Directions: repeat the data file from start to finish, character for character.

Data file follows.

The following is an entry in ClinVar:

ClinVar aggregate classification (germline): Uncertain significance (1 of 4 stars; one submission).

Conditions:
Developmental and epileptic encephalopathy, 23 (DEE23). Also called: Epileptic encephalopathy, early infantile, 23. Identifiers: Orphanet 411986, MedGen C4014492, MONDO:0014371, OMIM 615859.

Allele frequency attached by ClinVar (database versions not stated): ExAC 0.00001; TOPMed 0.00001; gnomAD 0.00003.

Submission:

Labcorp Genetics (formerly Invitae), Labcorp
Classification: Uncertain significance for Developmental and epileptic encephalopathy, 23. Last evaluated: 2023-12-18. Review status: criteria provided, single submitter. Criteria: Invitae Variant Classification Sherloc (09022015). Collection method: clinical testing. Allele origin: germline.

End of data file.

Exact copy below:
The following is an entry in ClinVar:

ClinVar aggregate classification (germline): Uncertain significance (1 of 4 stars; one submission).

Conditions:
Developmental and epileptic encephalopathy, 23 (DEE23). Also called: Epileptic encephalopathy, early infantile, 23. Identifiers: Orphanet 411986, MedGen C4014492, MONDO:0014371, OMIM 615859.

Allele frequency attached by ClinVar (database versions not stated): ExAC 0.00001; TOPMed 0.00001; gnomAD 0.00003.

Submission:

Labcorp Genetics (formerly Invitae), Labcorp
Classification: Uncertain significance for Developmental and epileptic encephalopathy, 23. Last evaluated: 2023-12-18. Review status: criteria provided, single submitter. Criteria: Invitae Variant Classification Sherloc (09022015). Collection method: clinical testing. Allele origin: germline.